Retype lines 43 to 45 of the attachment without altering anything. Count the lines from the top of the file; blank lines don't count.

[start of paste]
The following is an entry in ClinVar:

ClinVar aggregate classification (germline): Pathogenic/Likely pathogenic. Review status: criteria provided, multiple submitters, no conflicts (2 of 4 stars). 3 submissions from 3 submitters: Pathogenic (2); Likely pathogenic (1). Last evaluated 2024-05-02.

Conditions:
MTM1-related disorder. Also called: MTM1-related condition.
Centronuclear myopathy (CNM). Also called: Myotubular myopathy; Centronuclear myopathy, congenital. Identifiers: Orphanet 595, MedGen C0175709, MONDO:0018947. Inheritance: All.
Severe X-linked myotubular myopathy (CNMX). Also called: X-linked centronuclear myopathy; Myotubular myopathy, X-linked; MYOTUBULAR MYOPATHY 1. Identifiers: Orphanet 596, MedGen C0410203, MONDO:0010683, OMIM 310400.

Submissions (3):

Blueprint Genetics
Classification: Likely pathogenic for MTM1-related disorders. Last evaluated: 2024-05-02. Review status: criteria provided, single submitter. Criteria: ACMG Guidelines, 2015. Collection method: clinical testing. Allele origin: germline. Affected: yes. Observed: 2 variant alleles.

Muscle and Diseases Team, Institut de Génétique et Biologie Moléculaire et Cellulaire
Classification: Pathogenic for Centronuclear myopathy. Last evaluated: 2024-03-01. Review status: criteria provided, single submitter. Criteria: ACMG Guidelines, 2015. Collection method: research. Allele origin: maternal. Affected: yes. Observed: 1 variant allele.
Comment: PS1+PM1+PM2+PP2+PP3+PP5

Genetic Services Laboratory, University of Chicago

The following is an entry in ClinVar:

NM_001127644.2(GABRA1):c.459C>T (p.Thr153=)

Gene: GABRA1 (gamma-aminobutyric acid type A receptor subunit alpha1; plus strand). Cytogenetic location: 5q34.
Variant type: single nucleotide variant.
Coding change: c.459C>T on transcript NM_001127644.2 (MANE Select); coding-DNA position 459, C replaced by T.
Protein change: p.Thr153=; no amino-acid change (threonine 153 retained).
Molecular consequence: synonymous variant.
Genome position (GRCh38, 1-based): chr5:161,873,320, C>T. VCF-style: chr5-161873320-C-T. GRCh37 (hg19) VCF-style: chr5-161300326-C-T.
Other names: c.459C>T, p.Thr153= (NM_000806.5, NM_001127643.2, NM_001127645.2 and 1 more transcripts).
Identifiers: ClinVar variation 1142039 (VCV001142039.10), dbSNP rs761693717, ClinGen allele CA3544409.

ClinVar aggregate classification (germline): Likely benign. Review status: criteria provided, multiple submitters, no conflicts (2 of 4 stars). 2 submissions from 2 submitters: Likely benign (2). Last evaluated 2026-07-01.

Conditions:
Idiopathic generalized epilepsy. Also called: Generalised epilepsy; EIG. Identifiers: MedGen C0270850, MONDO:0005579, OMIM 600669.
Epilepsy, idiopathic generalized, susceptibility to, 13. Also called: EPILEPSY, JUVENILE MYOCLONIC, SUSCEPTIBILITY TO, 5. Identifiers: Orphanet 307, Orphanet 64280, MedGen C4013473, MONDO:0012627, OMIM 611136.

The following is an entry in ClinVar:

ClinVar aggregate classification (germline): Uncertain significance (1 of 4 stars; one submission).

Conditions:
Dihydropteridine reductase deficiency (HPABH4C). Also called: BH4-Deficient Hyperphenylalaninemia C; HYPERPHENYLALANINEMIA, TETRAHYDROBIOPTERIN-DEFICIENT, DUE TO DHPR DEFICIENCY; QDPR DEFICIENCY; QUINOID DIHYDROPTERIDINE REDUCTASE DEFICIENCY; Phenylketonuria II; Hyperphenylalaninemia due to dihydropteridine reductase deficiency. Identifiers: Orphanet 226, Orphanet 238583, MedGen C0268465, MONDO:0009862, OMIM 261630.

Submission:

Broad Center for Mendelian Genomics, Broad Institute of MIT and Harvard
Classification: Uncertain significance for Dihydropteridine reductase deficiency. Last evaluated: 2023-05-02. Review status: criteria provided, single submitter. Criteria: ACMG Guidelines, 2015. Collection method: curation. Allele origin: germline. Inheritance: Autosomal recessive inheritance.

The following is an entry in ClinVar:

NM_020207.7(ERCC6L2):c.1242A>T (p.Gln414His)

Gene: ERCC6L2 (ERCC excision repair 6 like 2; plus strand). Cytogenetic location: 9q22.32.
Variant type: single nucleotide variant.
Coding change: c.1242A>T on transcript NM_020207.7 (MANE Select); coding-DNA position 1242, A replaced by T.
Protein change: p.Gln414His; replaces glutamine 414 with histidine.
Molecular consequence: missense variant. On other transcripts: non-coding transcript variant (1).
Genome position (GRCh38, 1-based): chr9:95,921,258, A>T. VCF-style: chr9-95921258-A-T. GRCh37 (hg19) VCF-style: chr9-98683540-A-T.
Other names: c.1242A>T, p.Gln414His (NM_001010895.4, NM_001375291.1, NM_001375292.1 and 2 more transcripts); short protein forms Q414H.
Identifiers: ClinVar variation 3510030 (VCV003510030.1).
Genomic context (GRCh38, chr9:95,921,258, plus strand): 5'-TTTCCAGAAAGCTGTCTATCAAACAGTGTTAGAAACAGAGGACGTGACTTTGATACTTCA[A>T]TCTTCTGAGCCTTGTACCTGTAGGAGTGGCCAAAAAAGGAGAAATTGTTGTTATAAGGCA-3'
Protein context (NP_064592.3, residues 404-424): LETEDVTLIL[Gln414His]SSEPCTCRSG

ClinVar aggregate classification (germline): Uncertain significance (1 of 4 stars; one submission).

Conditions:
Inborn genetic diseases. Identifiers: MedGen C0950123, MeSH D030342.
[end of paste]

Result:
Other names: c.1242A>T, p.Gln414His (NM_001010895.4, NM_001375291.1, NM_001375292.1 and 2 more transcripts); short protein forms Q414H.
Identifiers: ClinVar variation 3510030 (VCV003510030.1).
Genomic context (GRCh38, chr9:95,921,258, plus strand): 5'-TTTCCAGAAAGCTGTCTATCAAACAGTGTTAGAAACAGAGGACGTGACTTTGATACTTCA[A>T]TCTTCTGAGCCTTGTACCTGTAGGAGTGGCCAAAAAAGGAGAAATTGTTGTTATAAGGCA-3'